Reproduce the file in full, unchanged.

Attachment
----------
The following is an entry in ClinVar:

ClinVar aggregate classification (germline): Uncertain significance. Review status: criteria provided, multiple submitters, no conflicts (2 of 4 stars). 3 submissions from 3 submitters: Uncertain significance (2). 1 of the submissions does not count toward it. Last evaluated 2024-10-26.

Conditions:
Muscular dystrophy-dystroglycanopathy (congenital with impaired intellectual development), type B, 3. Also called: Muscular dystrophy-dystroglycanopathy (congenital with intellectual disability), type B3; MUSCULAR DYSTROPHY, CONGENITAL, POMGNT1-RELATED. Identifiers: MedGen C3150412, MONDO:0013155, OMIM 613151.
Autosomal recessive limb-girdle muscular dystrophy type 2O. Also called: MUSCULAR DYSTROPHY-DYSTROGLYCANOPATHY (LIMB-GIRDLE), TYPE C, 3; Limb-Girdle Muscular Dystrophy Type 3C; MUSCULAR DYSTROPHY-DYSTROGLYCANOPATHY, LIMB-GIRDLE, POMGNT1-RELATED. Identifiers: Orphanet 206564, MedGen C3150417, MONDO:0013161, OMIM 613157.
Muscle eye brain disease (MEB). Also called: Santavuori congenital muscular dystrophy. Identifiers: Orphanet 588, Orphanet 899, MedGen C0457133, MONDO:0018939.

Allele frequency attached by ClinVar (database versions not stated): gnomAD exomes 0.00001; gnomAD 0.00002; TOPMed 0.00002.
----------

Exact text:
The following is an entry in ClinVar:

ClinVar aggregate classification (germline): Uncertain significance. Review status: criteria provided, multiple submitters, no conflicts (2 of 4 stars). 3 submissions from 3 submitters: Uncertain significance (2). 1 of the submissions does not count toward it. Last evaluated 2024-10-26.

Conditions:
Muscular dystrophy-dystroglycanopathy (congenital with impaired intellectual development), type B, 3. Also called: Muscular dystrophy-dystroglycanopathy (congenital with intellectual disability), type B3; MUSCULAR DYSTROPHY, CONGENITAL, POMGNT1-RELATED. Identifiers: MedGen C3150412, MONDO:0013155, OMIM 613151.
Autosomal recessive limb-girdle muscular dystrophy type 2O. Also called: MUSCULAR DYSTROPHY-DYSTROGLYCANOPATHY (LIMB-GIRDLE), TYPE C, 3; Limb-Girdle Muscular Dystrophy Type 3C; MUSCULAR DYSTROPHY-DYSTROGLYCANOPATHY, LIMB-GIRDLE, POMGNT1-RELATED. Identifiers: Orphanet 206564, MedGen C3150417, MONDO:0013161, OMIM 613157.
Muscle eye brain disease (MEB). Also called: Santavuori congenital muscular dystrophy. Identifiers: Orphanet 588, Orphanet 899, MedGen C0457133, MONDO:0018939.

Allele frequency attached by ClinVar (database versions not stated): gnomAD exomes 0.00001; gnomAD 0.00002; TOPMed 0.00002.